by Julie Fidler
(NATURALSOCIETY) The world’s oceans are filled with plastic. More than 5 million pieces of it are floating around, being eaten by fish and passed up the food chain. Every year, more than 100,000 marine animals and seabirds are killed by it.
Of the 342 million tons of plastic produced each year, a tiny fraction of it – about 14% – is recyclable. That’s a lot of plastic, and it hasn’t even been around that long. If you’re older than 70, you’ve been around longer than plastic.
One particular plastic, PET, is considered a major environmental hazard because it’s so resistant to break down. In 2013, about 61 million tons of the super durable plastic was produced worldwide. Until now, the only thing known to degrade PET were rare fungi. But Japanese scientists have discovered a bacterium that that can break down PET completely into carbon dioxide and water.
The bacterium, Ideonella sakaiensis, was found outside of a bottle recycling plant. The pathogen appears to have evolved a pair of enzymes it uses to break down PET.
The bacterium can almost completely break down a thin film of PET after 6 weeks at a temperature of 86 degrees Fahrenheit. According to the researchers, appendages from the cells might have secreted compounds that helped to dissolve the plastic.
The University of Hull’s Mark Lorch, who wasn’t involved in the study, wrote for The Conversation:
“You may think this is the rerun of an old story, as plastic-eating microbes have already been touted as saviors of the planet. But there are several important differences here. First, previous reports were of tricky-to-cultivate fungi, where in this case the microbe is easily grown. The researchers more or less left the PET in a warm jar with the bacterial culture and some other nutrients, and a few weeks later all the plastic was gone.”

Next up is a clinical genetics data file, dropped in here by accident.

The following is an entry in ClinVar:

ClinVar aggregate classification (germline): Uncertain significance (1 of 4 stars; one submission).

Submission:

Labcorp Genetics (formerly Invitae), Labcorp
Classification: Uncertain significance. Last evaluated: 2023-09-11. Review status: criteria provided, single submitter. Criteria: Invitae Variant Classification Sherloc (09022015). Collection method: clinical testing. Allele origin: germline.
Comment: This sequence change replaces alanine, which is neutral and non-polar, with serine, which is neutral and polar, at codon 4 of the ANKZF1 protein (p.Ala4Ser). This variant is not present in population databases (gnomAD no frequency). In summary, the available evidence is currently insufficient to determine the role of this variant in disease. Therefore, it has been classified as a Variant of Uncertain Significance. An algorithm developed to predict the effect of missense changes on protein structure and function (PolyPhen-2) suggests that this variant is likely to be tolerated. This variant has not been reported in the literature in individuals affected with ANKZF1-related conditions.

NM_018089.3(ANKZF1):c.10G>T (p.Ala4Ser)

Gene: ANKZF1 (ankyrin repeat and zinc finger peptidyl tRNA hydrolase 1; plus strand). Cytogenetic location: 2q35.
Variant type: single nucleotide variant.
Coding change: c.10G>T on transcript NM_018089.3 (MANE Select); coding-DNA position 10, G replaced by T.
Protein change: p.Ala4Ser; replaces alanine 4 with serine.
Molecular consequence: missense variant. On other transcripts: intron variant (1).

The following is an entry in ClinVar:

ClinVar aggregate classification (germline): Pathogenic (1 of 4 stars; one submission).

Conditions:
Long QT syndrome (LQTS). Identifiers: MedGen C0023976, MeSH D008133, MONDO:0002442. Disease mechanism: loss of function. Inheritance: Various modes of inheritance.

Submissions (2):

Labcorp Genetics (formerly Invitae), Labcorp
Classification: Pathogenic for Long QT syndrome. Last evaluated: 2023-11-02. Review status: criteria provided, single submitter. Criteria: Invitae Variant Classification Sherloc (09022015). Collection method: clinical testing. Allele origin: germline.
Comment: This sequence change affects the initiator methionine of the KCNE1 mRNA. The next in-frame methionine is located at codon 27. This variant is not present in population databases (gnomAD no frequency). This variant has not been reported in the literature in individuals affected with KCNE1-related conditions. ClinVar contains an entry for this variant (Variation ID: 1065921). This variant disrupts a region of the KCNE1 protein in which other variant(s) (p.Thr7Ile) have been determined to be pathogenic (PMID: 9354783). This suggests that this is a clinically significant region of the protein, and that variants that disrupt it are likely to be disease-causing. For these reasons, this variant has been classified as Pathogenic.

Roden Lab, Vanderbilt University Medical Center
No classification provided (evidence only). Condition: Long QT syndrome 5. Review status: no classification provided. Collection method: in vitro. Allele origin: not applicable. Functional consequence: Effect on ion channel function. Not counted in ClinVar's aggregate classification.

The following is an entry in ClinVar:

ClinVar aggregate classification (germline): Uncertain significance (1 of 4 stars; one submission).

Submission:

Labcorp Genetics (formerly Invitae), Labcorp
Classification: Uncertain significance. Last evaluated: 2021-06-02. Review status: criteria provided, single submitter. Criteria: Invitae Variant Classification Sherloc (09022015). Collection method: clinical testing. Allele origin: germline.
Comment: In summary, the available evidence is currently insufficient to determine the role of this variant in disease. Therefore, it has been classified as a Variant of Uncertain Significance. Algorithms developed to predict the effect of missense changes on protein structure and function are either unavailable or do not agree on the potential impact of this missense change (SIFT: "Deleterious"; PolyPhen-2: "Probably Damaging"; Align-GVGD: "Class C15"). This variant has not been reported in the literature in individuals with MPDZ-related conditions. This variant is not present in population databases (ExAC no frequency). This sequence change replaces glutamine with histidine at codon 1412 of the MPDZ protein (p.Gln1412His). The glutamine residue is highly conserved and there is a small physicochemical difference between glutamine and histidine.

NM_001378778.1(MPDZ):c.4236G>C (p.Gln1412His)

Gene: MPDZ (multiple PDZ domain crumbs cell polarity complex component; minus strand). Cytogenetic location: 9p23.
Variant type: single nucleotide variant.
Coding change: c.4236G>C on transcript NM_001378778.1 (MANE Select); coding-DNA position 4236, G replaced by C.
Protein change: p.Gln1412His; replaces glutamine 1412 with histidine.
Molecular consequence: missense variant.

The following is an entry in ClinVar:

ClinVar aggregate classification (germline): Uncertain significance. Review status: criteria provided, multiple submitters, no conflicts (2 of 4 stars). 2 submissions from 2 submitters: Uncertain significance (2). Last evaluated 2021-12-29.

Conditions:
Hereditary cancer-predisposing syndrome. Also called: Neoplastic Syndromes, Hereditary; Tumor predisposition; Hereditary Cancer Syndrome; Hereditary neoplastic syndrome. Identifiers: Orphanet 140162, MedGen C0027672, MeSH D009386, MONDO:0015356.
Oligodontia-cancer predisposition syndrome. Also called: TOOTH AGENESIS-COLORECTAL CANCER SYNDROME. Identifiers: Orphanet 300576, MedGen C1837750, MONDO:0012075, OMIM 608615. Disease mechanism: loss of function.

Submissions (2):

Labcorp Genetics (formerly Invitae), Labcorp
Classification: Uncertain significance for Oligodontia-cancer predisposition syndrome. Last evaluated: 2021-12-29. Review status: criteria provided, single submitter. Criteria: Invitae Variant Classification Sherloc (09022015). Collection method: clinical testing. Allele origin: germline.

But the bacterium is still struggling to break down PET, so it’s going to take more time and research before scientists can harness the power of Ideonella sakaiensis and use it to truly recycle plastics. Don’t start tossing stuff out of your car window just yet.
Study author Kenji Miyamoto of Keio University, explained:
“It’s difficult to break down highly crystallized PET. “Our research results are just the initiation for the application. We have to work on so many issues needed for various applications. It takes a long time.”
There’s also an important obstacle that needs to be overcome first.
Using bacteria to break down plastic could release molecules and compounds that could be harmful to the environment. But if Ideonella sakaiensis can’t be used in the environment, there is still potential for it to be used in the lab to create a synthetic substance that “eats” it.
Despite plastic being relatively “young,” the researchers said the fact that one organism has already evolved the ability to consume it suggests that other microbes exist that can eat PET and other kinds of plastic, which could revolutionize the way we recycle waste.